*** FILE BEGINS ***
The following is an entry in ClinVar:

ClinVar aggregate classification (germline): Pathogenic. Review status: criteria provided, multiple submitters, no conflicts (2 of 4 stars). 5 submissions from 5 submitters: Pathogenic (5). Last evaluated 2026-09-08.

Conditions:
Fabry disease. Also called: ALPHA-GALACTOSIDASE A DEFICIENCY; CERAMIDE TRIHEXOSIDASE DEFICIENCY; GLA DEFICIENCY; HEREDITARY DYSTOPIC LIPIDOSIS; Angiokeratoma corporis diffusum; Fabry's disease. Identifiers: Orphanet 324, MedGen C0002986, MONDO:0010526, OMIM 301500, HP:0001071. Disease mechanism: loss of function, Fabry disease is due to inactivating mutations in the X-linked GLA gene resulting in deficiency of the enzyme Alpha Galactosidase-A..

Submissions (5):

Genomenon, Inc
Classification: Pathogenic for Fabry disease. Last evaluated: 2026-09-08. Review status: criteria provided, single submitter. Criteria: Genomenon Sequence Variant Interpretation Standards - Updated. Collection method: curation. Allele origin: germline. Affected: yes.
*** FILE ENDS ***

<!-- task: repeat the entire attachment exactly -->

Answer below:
The following is an entry in ClinVar:

ClinVar aggregate classification (germline): Pathogenic. Review status: criteria provided, multiple submitters, no conflicts (2 of 4 stars). 5 submissions from 5 submitters: Pathogenic (5). Last evaluated 2026-09-08.

Conditions:
Fabry disease. Also called: ALPHA-GALACTOSIDASE A DEFICIENCY; CERAMIDE TRIHEXOSIDASE DEFICIENCY; GLA DEFICIENCY; HEREDITARY DYSTOPIC LIPIDOSIS; Angiokeratoma corporis diffusum; Fabry's disease. Identifiers: Orphanet 324, MedGen C0002986, MONDO:0010526, OMIM 301500, HP:0001071. Disease mechanism: loss of function, Fabry disease is due to inactivating mutations in the X-linked GLA gene resulting in deficiency of the enzyme Alpha Galactosidase-A..

Submissions (5):

Genomenon, Inc
Classification: Pathogenic for Fabry disease. Last evaluated: 2026-09-08. Review status: criteria provided, single submitter. Criteria: Genomenon Sequence Variant Interpretation Standards - Updated. Collection method: curation. Allele origin: germline. Affected: yes.